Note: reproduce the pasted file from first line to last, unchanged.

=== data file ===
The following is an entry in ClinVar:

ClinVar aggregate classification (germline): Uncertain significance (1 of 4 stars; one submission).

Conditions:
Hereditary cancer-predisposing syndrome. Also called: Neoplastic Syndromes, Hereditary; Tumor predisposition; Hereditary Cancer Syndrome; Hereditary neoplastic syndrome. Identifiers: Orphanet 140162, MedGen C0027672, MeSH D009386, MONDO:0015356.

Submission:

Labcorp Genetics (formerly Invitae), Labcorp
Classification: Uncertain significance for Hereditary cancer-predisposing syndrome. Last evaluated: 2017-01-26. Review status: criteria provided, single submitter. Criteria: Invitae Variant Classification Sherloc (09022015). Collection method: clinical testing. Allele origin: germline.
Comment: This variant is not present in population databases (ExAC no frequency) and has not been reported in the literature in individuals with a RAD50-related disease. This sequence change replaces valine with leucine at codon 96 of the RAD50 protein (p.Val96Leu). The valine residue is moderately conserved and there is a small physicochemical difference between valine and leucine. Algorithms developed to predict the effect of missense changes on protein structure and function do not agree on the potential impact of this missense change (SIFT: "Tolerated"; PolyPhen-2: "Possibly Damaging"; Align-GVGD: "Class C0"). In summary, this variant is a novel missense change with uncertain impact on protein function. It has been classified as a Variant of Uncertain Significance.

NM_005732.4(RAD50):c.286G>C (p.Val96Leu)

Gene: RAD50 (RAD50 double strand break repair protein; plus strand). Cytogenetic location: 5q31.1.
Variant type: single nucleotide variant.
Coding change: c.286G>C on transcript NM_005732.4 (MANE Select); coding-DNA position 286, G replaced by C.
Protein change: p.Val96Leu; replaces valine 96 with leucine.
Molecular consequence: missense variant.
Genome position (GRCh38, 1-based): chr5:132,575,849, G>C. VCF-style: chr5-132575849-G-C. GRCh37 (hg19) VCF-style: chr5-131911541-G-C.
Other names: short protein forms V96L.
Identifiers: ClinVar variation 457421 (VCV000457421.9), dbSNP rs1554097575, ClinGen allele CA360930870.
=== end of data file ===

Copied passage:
The following is an entry in ClinVar:

ClinVar aggregate classification (germline): Uncertain significance (1 of 4 stars; one submission).

Conditions:
Hereditary cancer-predisposing syndrome. Also called: Neoplastic Syndromes, Hereditary; Tumor predisposition; Hereditary Cancer Syndrome; Hereditary neoplastic syndrome. Identifiers: Orphanet 140162, MedGen C0027672, MeSH D009386, MONDO:0015356.

Submission:

Labcorp Genetics (formerly Invitae), Labcorp
Classification: Uncertain significance for Hereditary cancer-predisposing syndrome. Last evaluated: 2017-01-26. Review status: criteria provided, single submitter. Criteria: Invitae Variant Classification Sherloc (09022015). Collection method: clinical testing. Allele origin: germline.
Comment: This variant is not present in population databases (ExAC no frequency) and has not been reported in the literature in individuals with a RAD50-related disease. This sequence change replaces valine with leucine at codon 96 of the RAD50 protein (p.Val96Leu). The valine residue is moderately conserved and there is a small physicochemical difference between valine and leucine. Algorithms developed to predict the effect of missense changes on protein structure and function do not agree on the potential impact of this missense change (SIFT: "Tolerated"; PolyPhen-2: "Possibly Damaging"; Align-GVGD: "Class C0"). In summary, this variant is a novel missense change with uncertain impact on protein function. It has been classified as a Variant of Uncertain Significance.

NM_005732.4(RAD50):c.286G>C (p.Val96Leu)

Gene: RAD50 (RAD50 double strand break repair protein; plus strand). Cytogenetic location: 5q31.1.
Variant type: single nucleotide variant.
Coding change: c.286G>C on transcript NM_005732.4 (MANE Select); coding-DNA position 286, G replaced by C.
Protein change: p.Val96Leu; replaces valine 96 with leucine.
Molecular consequence: missense variant.
Genome position (GRCh38, 1-based): chr5:132,575,849, G>C. VCF-style: chr5-132575849-G-C. GRCh37 (hg19) VCF-style: chr5-131911541-G-C.
Other names: short protein forms V96L.
Identifiers: ClinVar variation 457421 (VCV000457421.9), dbSNP rs1554097575, ClinGen allele CA360930870.